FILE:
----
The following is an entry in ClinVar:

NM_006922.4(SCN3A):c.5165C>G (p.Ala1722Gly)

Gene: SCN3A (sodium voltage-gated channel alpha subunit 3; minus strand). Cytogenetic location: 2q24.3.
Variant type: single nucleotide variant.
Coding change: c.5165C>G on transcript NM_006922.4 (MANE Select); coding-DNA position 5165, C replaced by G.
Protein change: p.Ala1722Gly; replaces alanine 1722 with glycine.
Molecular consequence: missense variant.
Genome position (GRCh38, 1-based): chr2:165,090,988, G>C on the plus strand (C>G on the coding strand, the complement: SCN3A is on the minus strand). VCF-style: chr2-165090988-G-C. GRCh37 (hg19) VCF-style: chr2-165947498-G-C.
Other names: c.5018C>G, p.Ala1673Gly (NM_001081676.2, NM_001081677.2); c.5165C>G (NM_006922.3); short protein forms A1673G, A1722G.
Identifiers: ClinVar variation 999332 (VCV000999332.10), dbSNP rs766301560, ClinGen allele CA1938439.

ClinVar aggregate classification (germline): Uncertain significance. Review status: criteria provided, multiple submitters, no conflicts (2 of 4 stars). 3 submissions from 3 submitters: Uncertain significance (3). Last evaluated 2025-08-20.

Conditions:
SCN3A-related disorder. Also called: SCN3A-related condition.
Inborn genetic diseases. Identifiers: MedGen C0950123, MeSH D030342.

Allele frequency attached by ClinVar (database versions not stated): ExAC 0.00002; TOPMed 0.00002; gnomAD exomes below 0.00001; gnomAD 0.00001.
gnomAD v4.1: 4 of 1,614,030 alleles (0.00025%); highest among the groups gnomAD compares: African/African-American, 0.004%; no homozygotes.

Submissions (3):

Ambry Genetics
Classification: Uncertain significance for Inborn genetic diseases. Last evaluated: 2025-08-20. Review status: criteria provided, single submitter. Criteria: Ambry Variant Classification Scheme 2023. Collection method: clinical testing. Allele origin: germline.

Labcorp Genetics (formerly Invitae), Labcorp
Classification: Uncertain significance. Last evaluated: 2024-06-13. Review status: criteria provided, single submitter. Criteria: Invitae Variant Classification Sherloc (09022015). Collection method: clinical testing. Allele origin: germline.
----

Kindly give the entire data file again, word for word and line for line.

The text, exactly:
The following is an entry in ClinVar:

NM_006922.4(SCN3A):c.5165C>G (p.Ala1722Gly)

Gene: SCN3A (sodium voltage-gated channel alpha subunit 3; minus strand). Cytogenetic location: 2q24.3.
Variant type: single nucleotide variant.
Coding change: c.5165C>G on transcript NM_006922.4 (MANE Select); coding-DNA position 5165, C replaced by G.
Protein change: p.Ala1722Gly; replaces alanine 1722 with glycine.
Molecular consequence: missense variant.
Genome position (GRCh38, 1-based): chr2:165,090,988, G>C on the plus strand (C>G on the coding strand, the complement: SCN3A is on the minus strand). VCF-style: chr2-165090988-G-C. GRCh37 (hg19) VCF-style: chr2-165947498-G-C.
Other names: c.5018C>G, p.Ala1673Gly (NM_001081676.2, NM_001081677.2); c.5165C>G (NM_006922.3); short protein forms A1673G, A1722G.
Identifiers: ClinVar variation 999332 (VCV000999332.10), dbSNP rs766301560, ClinGen allele CA1938439.

ClinVar aggregate classification (germline): Uncertain significance. Review status: criteria provided, multiple submitters, no conflicts (2 of 4 stars). 3 submissions from 3 submitters: Uncertain significance (3). Last evaluated 2025-08-20.

Conditions:
SCN3A-related disorder. Also called: SCN3A-related condition.
Inborn genetic diseases. Identifiers: MedGen C0950123, MeSH D030342.

Allele frequency attached by ClinVar (database versions not stated): ExAC 0.00002; TOPMed 0.00002; gnomAD exomes below 0.00001; gnomAD 0.00001.
gnomAD v4.1: 4 of 1,614,030 alleles (0.00025%); highest among the groups gnomAD compares: African/African-American, 0.004%; no homozygotes.

Submissions (3):

Ambry Genetics
Classification: Uncertain significance for Inborn genetic diseases. Last evaluated: 2025-08-20. Review status: criteria provided, single submitter. Criteria: Ambry Variant Classification Scheme 2023. Collection method: clinical testing. Allele origin: germline.

Labcorp Genetics (formerly Invitae), Labcorp
Classification: Uncertain significance. Last evaluated: 2024-06-13. Review status: criteria provided, single submitter. Criteria: Invitae Variant Classification Sherloc (09022015). Collection method: clinical testing. Allele origin: germline.